SP-BSP al­liance: A key part of the jig­saw in place

Hindustan Times (Delhi) - - COMMENT -

With tie-ups in place for over 350 seats, the fo­cus is now on the BJP’S moves

One more im­por­tant piece of the jig­saw that is the In­dian par­lia­men­tary elec­tions fell into place with the dec­la­ra­tion by the Sa­ma­jwadi Party (SP) and the Bahu­jan Sa­maj Party on Satur­day that they would fight the elec­tions to­gether in Ut­tar Pradesh and con­test 38 seats each. That will ac­count for 76 of the state’s 80 Lok Sabha seats. The two par­ties have de­cided not to con­test the elec­tions in Ame­thi and Rae Bareli, the pocket bor­oughs of Con­gress pres­i­dent Rahul Gandhi and United Pro­gres­sive Al­liance chair­per­son So­nia Gandhi. They have also de­cided to al­low two seats for smaller part­ners; these may go to the Rashtriya Lok Dal (which might be pla­cated by the SP giv­ing it one or two more seats from its share).

With a lit­tle over three months to go for the elec­tions (if they are held when the 2009 and 2014 elec­tions were), al­liances are now in place (or soon will be) in sev­eral key states: Ut­tar Pradesh, Bi­har, Tamil­nadu,ma­ha­rash­tra,andhrapradesh,te­lan­gana,andkar­nataka.thecon­gres­sandthebharatiyajanataparty(bjp)usu­al­lygo head-to-head­ingu­jarat,ra­jasthan,mad­hyapradesh,andch­hat­tis­garh. That’s around 350 seats for which al­liances have been struck, al­though there will be some changes as even state-level al­liances be­come broader.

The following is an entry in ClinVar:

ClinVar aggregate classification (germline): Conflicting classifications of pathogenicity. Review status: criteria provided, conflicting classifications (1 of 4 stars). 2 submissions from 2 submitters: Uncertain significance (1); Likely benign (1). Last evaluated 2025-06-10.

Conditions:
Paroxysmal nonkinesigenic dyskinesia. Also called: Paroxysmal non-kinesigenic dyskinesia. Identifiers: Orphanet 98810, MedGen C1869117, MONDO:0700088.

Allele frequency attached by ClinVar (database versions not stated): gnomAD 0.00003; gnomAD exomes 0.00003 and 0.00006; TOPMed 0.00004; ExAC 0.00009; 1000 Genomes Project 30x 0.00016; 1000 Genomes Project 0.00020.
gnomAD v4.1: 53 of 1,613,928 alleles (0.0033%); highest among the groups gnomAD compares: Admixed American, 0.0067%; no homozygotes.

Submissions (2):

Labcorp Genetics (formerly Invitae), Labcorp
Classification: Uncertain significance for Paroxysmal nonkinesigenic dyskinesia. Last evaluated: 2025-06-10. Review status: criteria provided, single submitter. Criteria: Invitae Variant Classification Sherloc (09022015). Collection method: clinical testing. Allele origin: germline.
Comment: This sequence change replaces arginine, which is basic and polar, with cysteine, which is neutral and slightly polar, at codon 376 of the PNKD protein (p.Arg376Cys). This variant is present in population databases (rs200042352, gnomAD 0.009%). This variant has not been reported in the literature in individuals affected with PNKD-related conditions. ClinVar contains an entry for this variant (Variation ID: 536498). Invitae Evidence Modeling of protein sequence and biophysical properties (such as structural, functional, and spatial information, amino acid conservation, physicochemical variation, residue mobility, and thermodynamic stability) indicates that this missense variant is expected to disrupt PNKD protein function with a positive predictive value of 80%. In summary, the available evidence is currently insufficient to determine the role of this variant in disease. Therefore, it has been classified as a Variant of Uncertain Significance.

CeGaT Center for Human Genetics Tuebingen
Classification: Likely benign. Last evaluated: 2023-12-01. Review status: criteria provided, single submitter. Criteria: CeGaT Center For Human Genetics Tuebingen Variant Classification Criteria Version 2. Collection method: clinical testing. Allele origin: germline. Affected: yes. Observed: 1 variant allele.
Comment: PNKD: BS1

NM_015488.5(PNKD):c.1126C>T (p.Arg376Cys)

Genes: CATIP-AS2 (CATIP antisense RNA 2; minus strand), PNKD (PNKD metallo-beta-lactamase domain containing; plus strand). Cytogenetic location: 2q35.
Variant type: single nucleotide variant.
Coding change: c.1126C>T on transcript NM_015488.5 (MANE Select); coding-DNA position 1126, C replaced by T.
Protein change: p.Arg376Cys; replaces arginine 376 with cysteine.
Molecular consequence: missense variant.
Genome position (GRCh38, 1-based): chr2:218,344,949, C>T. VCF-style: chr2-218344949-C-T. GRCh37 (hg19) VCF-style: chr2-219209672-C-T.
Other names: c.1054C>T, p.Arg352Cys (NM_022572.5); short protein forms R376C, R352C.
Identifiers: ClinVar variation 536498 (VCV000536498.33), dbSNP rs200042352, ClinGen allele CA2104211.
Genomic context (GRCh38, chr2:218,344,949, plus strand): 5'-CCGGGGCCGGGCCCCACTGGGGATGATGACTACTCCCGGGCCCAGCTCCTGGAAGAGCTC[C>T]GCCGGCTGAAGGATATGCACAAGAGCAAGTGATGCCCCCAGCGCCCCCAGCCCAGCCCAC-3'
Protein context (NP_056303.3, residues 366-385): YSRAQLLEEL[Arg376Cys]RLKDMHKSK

In­ter­est­ingly, al­most all these po­lit­i­cal moves have been among the op­po­si­tion par­ties. There have been sev­eral ex­its from the Na­tional Demo­cratic Al­liance in re­cent months. Sure, the BJP’S pres­i­dent has said in the past that the only way the party can re­tain its dom­i­nance is by win­ning over 50% votes in each con­stituency (a goal that pre­cludes the pos­si­bil­ity and ne­ces­sity of al­liances), but given the un­like­li­ness of this, the next few months could see fre­netic ac­tiv­ity by the party to re­pair fray­ing re­la­tion­ships and forge new ones. That won’t be easy. The prob­lem with be­ing the dom­i­nant force at the Cen­tre and in most states is that a party be­comes the com­mon en­emy of oth­ers.

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